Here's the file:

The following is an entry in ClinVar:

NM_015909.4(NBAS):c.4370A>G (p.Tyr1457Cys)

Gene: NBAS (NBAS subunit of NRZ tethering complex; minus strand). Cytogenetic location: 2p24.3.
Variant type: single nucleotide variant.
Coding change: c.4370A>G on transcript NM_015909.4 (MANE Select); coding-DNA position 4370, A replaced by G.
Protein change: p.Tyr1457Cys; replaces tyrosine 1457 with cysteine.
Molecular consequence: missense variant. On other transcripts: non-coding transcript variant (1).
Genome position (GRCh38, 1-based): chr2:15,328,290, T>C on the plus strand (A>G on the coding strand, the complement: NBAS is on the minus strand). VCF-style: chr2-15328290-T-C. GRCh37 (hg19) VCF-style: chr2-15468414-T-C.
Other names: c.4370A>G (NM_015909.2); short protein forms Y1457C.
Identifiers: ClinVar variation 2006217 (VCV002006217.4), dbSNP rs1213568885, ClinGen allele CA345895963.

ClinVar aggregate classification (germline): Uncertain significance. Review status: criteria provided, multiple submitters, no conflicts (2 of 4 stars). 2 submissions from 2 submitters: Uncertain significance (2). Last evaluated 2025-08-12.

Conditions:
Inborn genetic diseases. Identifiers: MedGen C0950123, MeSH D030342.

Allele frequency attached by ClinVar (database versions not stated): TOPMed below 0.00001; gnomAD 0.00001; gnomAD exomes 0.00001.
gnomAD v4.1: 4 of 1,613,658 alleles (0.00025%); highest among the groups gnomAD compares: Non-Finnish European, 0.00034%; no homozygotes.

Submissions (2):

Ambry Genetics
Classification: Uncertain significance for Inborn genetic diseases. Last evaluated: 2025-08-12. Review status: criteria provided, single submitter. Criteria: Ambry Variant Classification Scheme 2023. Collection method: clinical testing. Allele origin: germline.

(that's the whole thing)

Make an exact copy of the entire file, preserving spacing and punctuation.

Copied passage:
The following is an entry in ClinVar:

NM_015909.4(NBAS):c.4370A>G (p.Tyr1457Cys)

Gene: NBAS (NBAS subunit of NRZ tethering complex; minus strand). Cytogenetic location: 2p24.3.
Variant type: single nucleotide variant.
Coding change: c.4370A>G on transcript NM_015909.4 (MANE Select); coding-DNA position 4370, A replaced by G.
Protein change: p.Tyr1457Cys; replaces tyrosine 1457 with cysteine.
Molecular consequence: missense variant. On other transcripts: non-coding transcript variant (1).
Genome position (GRCh38, 1-based): chr2:15,328,290, T>C on the plus strand (A>G on the coding strand, the complement: NBAS is on the minus strand). VCF-style: chr2-15328290-T-C. GRCh37 (hg19) VCF-style: chr2-15468414-T-C.
Other names: c.4370A>G (NM_015909.2); short protein forms Y1457C.
Identifiers: ClinVar variation 2006217 (VCV002006217.4), dbSNP rs1213568885, ClinGen allele CA345895963.

ClinVar aggregate classification (germline): Uncertain significance. Review status: criteria provided, multiple submitters, no conflicts (2 of 4 stars). 2 submissions from 2 submitters: Uncertain significance (2). Last evaluated 2025-08-12.

Conditions:
Inborn genetic diseases. Identifiers: MedGen C0950123, MeSH D030342.

Allele frequency attached by ClinVar (database versions not stated): TOPMed below 0.00001; gnomAD 0.00001; gnomAD exomes 0.00001.
gnomAD v4.1: 4 of 1,613,658 alleles (0.00025%); highest among the groups gnomAD compares: Non-Finnish European, 0.00034%; no homozygotes.

Submissions (2):

Ambry Genetics
Classification: Uncertain significance for Inborn genetic diseases. Last evaluated: 2025-08-12. Review status: criteria provided, single submitter. Criteria: Ambry Variant Classification Scheme 2023. Collection method: clinical testing. Allele origin: germline.